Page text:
5. Psychological wounds/Hopelessness/Mental attitude feeds cancer

There is no scientific evidence to support this belief, though it is sometimes held by medical professionals on the basis of their own partial recollection of cases.

The latest study showed no association between mental attitude and progression of cancer.

6. There are anticancer foods:

There are associations between eating certain foods and increased/decreased risk of getting certain cancers (not all cancers, note). Source

There are however no known associations between eating certain foods and survival once you already have cancer.

He recommends a number of specific foods:

a. Turmeric

Turmeric does indeed show some interesting effects. Unfortunately the dose required to obtain them in a human being is 110g per day of turmeric powder! Source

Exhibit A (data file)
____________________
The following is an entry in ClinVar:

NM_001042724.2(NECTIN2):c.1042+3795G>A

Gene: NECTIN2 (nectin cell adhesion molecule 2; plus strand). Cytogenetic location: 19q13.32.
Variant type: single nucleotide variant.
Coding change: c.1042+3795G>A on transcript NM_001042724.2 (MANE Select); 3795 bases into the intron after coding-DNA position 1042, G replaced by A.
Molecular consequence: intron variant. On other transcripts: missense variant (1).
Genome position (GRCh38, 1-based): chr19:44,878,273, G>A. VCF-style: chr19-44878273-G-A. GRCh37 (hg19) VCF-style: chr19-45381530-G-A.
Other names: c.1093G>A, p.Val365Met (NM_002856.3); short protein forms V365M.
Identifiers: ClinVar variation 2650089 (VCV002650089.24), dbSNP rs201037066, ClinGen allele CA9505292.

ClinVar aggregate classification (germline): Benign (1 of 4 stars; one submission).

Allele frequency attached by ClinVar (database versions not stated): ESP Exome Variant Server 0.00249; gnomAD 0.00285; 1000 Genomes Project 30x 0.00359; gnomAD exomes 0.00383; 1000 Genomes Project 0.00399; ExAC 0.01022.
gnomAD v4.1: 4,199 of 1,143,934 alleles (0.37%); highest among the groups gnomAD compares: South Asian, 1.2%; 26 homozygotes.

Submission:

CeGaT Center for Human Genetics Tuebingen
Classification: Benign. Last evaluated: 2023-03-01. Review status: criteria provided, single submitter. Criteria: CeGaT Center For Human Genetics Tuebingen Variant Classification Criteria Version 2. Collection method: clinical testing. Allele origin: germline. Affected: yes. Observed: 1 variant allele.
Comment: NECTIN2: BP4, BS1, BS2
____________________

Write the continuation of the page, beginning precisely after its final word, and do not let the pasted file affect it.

b. GreenTea

A recent study of 26,000 Japanese has shown there to be no beneficial effect on stomach cancer from green tea. Another recent Japanese study of 41,400 people showed no protection against lung cancer.

Note that this means that the previous lab scale work which showed promise for green tea is meaningless.

c. Berries

Bilberries have shown some promise in the lab against cancer cells. Source

However, any suggestion that they have an effect on existing cancer in the human body is highly premature.

d. Cabbage family vegetables

There is limited evidence for this, but strangely, the research only provides evidence for a possible protective effect in men. Source

e. Onion family vegetables

It has not been demonstrated to usual scientific standards that these vegetables reduce the risk of cancer.